Wednesday, 13 March 2019

Parting ways with democracy

Aside from the obvious, there is only one take home point from tonight's vote. Parliament is once again operating in its own private bubble where nothing outside of it exists. They are not actually thinking about governing the country or the consequences of their actions. This is all about making sure the other side doesn't win.

For sure they do not want a no deal Brexit, but that is a secondary consideration. There is no strategy here. We are limping from vote to vote. It hasn't sunk in that the deal is the only deal and that nothing is served by extending. It clearly hasn't sunk in that no deal is the default and if they are not going to ratify a withdrawal agreement then they must make the call as to whether or not they are going to honour the referendum. That's really what this is all about. While they accuse Mrs May of kicking the can down the road, this is precisely what they are doing.

This is ultimately a question of resolving the age old problem of Britain's relationship with the EU. Conniving to remain not only fails to address the issue, it very probably makes it worse. There is no way we can continue our membership of the EU without a renewed mandate. We cannot be the  member that voted to leave but is still a member.

So there will have to be another in/out referendum. To make that happen they would have to revoke Article 50 to set about that long and complex task. If they lose it, we are back where we started. If they win it, with leave starting off with a bigger base before, it will be a narrow win in which case we continue our membership of the EU with only the slimmest of mandates with nothing resolved politically at home. The EU then continues to be a festering sore in British politics.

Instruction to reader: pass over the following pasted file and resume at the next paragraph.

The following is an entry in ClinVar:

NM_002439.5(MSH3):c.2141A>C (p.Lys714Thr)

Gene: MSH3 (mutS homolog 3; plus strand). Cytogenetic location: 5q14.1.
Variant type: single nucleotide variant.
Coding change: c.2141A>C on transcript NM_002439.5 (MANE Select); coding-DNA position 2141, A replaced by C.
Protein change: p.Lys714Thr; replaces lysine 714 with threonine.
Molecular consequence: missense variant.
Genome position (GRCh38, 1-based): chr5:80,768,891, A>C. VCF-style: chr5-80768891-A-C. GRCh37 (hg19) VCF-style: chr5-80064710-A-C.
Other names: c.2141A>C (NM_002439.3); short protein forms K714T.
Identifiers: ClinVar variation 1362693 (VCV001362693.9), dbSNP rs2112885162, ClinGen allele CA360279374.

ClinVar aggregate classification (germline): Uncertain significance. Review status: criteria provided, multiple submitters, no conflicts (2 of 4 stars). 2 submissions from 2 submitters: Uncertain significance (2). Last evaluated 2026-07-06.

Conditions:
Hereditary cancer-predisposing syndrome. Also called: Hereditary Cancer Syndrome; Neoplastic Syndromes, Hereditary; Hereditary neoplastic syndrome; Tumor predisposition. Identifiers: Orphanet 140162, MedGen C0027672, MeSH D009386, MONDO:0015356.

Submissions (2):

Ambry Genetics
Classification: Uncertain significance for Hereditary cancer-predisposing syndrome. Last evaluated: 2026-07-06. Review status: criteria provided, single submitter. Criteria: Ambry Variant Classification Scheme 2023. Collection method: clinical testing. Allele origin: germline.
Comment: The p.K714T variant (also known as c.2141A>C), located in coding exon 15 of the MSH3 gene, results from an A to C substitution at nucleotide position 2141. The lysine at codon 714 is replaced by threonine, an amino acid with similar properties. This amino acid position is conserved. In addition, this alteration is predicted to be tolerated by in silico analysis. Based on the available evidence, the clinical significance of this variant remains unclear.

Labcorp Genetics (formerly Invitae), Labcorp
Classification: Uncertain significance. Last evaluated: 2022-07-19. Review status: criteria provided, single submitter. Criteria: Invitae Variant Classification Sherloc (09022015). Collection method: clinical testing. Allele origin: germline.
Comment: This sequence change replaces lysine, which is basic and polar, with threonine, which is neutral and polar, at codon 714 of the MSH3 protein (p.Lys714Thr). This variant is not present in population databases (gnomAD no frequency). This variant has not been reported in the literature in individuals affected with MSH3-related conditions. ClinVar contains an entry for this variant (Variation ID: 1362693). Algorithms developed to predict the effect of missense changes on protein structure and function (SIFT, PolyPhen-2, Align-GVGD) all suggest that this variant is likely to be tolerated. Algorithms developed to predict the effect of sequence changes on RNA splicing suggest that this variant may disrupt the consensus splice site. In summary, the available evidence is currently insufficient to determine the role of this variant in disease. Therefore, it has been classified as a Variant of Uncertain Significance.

By then we will have referendum fatigue but the forces of leave with gather once again, holding politics to ransom. Eventually it once again becomes the defining issue of politics, only this time around, nobody will trust the Tories. There will be no referendums, no Article 50 talks. We will just leave. Meanwhile there is no scenario where this doesn't turn ugly.

It won't take very long before we see projectiles thrown at MPs and they won't be safe anywhere they go. They will have to double up on security and conduct their surgeries in public locations. They will be on the defensive and some will even need bodyguards. What we then get a is a remote ruling class operating from deep within the bunker, and a culture where even the mildest criticism of MPs is viewed as potential extremism. Policing of public debate will become draconian like never before.

Politics cannot function in this way. You can't tell seventeen million people that their votes didn't count and expect to get away with it. There is no way that doesn't leave a scar on democracy. You can't drag us all the way to the exit door then have parliament tell us they don't fancy it. You can't keep us locked in a project like the EU without an unarguable majority. Unless there is, nothing done at the EU level will ever be considered legitimate.

What we then get is fring populist parties sweeping the board at euro elections with minuscule turnouts, and increasingly we see the Commission ring-fencing the European parliament to prevent it having influence. Not forgetting that the EU wants to progress beyond Lisbon and cannot do so without a treaty. There is no way the UK will vote to ratify it so they will set about it by stealth. We will be back here again.

This is not to say that leaving is not without problems but at least we can then ditch the baggage of the EU issue and our full political energies are set on resolving those problems independently. Leaving at least lances the boil. At least if the mandate is carried out, the residual trust in democracy remains. That is not so easily rebuilt should we remain.

Ultimately leavers did everything we were supposed to do. We started a party, we campaigned for a referendum and went on to win it. Twenty years of dedicated engagement. To say that this counts for nothing is to tell all those people (who were more engaged than most in the issue) that their vote doesn't count and never did, and will remain voiceless, is to say that the vote is not universal. If that is what they are saying to us then they have finally parted ways with democracy for good.

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